After our time at the park we went to The Homeschool Store. They sell both new and used curriculum, and it's a book addicts heaven! I was wanting to buy The Heart of Wisdom Teaching Approach. I have really liked what I have read and researched about this curriculum. I have always liked the Charlotte Mason approach, but I have felt that many curriculms using this method focus more on the wisdom of man as opposed to the wisdom of God. HOW (Heart of Wisdom) uses what I love about CM (Charlotte Mason) and combines it with a focus on Godly wisdom. I look forward to finishing the book.
I was also able to get biographies on Robert E. Lee, Stonewall Jackson, and JEB Stewart and John Piper's "Recovering Biblical Manhood and Womanhood." They also have a free table at The Homeschool Store and I was able to to get a set of books on all of the states and "Quest for Love," by Elisabeth Elliot. I love my books, the only problem is, at times they tend to take over.
Saturday night a new and frightening part of our life occured. About 7pm Caroline began to complain of a painful, itching rash on both of her arms. At first we thought she had scraped them playing outside, but then it began to slowly spread and by 11 it went from her armpits to her wrist on both arms. I gave her a mega dose of Benadryl and put her to bed, checking on her throughout the night. We were unsure what it was, as the only "new" thing she had had were some cheese crackers. Monday she ate more of the crackers and within an hour broke out in a rash. I gave her Benadryl and told her to take a nap, thinking that when she awoke, it would be gone. It wasn't. Later on she ate something else and her rash began to get worse and she complained of having trouble breathing. Time for more Benadryl. I was out, so Lindsay administered it. Later when I came home she was still not doing well. I ended up calling the doctor who called in a prescription of prednisone for us. That helped, although Caroline will tell you it tastes worse than Robitussin... and that stuff's terrible! We think the allergy is due to peanuts or soy, but won't know until we do a blood test in a little over a week. We have to wait until she gets the prednisone out of her system. If you think of her, please pray for her. This is very hard on her, as she realizes the danger of eating even a little of either of these. We have had to get an Epi-pen to keep with her at all times, just in case she gets something through cross contamination.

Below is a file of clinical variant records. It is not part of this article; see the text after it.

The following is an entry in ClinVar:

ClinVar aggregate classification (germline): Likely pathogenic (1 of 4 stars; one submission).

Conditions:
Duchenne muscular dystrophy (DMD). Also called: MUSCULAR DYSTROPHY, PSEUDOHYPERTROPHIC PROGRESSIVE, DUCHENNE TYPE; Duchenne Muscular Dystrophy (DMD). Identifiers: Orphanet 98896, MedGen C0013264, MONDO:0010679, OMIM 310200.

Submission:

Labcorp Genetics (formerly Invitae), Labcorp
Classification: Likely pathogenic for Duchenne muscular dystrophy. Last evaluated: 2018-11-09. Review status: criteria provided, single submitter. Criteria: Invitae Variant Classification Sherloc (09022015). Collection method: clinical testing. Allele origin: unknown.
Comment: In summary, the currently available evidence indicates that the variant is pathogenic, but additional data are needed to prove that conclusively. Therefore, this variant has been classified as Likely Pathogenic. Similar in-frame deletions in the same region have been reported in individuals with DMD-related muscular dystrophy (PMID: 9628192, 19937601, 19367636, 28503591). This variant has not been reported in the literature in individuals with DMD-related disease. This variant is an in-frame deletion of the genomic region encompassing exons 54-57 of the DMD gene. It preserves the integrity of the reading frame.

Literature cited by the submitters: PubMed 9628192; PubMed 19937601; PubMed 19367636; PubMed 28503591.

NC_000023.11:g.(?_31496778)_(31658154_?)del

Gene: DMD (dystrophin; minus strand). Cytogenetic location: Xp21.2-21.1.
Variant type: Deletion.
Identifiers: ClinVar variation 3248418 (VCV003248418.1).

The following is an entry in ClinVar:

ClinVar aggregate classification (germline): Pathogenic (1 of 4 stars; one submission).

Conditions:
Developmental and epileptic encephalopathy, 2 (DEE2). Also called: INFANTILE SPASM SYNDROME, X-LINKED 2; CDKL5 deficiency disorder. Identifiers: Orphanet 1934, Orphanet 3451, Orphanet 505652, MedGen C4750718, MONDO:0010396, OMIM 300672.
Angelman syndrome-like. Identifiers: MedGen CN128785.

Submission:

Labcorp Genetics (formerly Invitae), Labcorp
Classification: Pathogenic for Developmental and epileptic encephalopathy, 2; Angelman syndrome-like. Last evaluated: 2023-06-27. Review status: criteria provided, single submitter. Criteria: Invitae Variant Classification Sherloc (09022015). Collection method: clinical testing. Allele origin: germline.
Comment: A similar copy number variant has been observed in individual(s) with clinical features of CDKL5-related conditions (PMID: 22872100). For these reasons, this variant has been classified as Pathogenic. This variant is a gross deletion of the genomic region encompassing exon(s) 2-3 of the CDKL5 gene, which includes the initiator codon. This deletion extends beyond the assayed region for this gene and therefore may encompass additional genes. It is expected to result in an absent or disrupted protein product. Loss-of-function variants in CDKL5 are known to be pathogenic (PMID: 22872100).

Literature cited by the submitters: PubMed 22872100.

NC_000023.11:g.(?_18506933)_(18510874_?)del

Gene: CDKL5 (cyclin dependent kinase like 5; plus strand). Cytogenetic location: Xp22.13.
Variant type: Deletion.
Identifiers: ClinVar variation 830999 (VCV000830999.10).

I did forget to tell you about one funny, ok maybe not so funny incident. Lindsay is famous in our family for hurting herself in the oddest ways. For instance, one time she sprained her wrist by running across wet grass and slipping; hitting her hand on the van. The list is quite lengthy and I will spare you all the many times such things have happened, save this last one. Last week Lindsay was taking our Porky (Poodle/Yorkie) out in the yard to go potty late at night. Maggie has the brains of a Yorkie and barks at the wind or anything else she sees. This night (it was about 2am) she happened to see one of the neighborhood cats, we named him Puddleglum, looking over the fence at her. This sent her into a flurry of barking and running in circles. The night before this event, our porch light had gone out, so the yard was quite dark. Lindsay was running after Maggie to catch her and make her be quiet, forgetting that we have a horseshoe pit in our yard. Not some flimsy horseshoe pit, but a 1" steel pole that in concreted in the ground with a base of about a foot. This pole ain't moving for nothin'... especially not Lindsay's two baby piggies. Yes, she hit that pole running full speed. Makes ya wince just thinking about it doesn't it?! She broke the last two toes, and they turned all lovely shades of purple, green and yellow. It's been pretty painful for her, and since that time, we put Maggie on a leash when she goes out at night, so that we can yank her back in from the steps.
If you haven't figured it out yet....there's never a dull moment at our house!
Sunday, April 22, 2007
As you can see, my blog has acquired a new look. Lindsay just finished the re-design and I couldn't be happier. The picture is one that Lindsay took at our church in the surrounding field. It was taken a few weeks ago, just as the bluebonnets began to bloom. Isn't is wonderful to have a live in programmer?!
Thanks Lins for all of your hard work!!!!!